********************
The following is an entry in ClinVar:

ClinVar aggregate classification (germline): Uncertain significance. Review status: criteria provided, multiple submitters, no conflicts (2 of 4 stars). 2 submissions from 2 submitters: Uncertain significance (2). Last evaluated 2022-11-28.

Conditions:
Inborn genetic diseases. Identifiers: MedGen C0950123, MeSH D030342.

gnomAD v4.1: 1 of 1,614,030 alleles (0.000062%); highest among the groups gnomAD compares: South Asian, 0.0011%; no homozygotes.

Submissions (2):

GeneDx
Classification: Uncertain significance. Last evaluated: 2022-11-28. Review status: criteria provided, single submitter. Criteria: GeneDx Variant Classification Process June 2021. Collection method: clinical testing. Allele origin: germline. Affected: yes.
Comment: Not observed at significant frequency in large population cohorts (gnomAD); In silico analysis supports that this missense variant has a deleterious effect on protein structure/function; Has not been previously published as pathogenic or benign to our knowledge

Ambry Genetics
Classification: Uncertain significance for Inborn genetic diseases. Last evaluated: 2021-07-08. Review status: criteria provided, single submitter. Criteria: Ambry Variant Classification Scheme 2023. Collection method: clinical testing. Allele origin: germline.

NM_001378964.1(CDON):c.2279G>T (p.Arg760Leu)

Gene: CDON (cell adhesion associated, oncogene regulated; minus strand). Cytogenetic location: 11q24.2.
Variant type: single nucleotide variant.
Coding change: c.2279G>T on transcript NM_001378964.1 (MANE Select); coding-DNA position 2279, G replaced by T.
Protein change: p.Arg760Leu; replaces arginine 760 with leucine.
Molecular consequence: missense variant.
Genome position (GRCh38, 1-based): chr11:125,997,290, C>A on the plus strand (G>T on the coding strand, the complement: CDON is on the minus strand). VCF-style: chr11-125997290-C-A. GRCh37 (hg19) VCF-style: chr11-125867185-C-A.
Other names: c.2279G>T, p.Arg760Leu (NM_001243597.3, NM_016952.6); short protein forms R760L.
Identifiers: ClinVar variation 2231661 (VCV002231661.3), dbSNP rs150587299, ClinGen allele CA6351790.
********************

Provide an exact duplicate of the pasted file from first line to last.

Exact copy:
The following is an entry in ClinVar:

ClinVar aggregate classification (germline): Uncertain significance. Review status: criteria provided, multiple submitters, no conflicts (2 of 4 stars). 2 submissions from 2 submitters: Uncertain significance (2). Last evaluated 2022-11-28.

Conditions:
Inborn genetic diseases. Identifiers: MedGen C0950123, MeSH D030342.

gnomAD v4.1: 1 of 1,614,030 alleles (0.000062%); highest among the groups gnomAD compares: South Asian, 0.0011%; no homozygotes.

Submissions (2):

GeneDx
Classification: Uncertain significance. Last evaluated: 2022-11-28. Review status: criteria provided, single submitter. Criteria: GeneDx Variant Classification Process June 2021. Collection method: clinical testing. Allele origin: germline. Affected: yes.
Comment: Not observed at significant frequency in large population cohorts (gnomAD); In silico analysis supports that this missense variant has a deleterious effect on protein structure/function; Has not been previously published as pathogenic or benign to our knowledge

Ambry Genetics
Classification: Uncertain significance for Inborn genetic diseases. Last evaluated: 2021-07-08. Review status: criteria provided, single submitter. Criteria: Ambry Variant Classification Scheme 2023. Collection method: clinical testing. Allele origin: germline.

NM_001378964.1(CDON):c.2279G>T (p.Arg760Leu)

Gene: CDON (cell adhesion associated, oncogene regulated; minus strand). Cytogenetic location: 11q24.2.
Variant type: single nucleotide variant.
Coding change: c.2279G>T on transcript NM_001378964.1 (MANE Select); coding-DNA position 2279, G replaced by T.
Protein change: p.Arg760Leu; replaces arginine 760 with leucine.
Molecular consequence: missense variant.
Genome position (GRCh38, 1-based): chr11:125,997,290, C>A on the plus strand (G>T on the coding strand, the complement: CDON is on the minus strand). VCF-style: chr11-125997290-C-A. GRCh37 (hg19) VCF-style: chr11-125867185-C-A.
Other names: c.2279G>T, p.Arg760Leu (NM_001243597.3, NM_016952.6); short protein forms R760L.
Identifiers: ClinVar variation 2231661 (VCV002231661.3), dbSNP rs150587299, ClinGen allele CA6351790.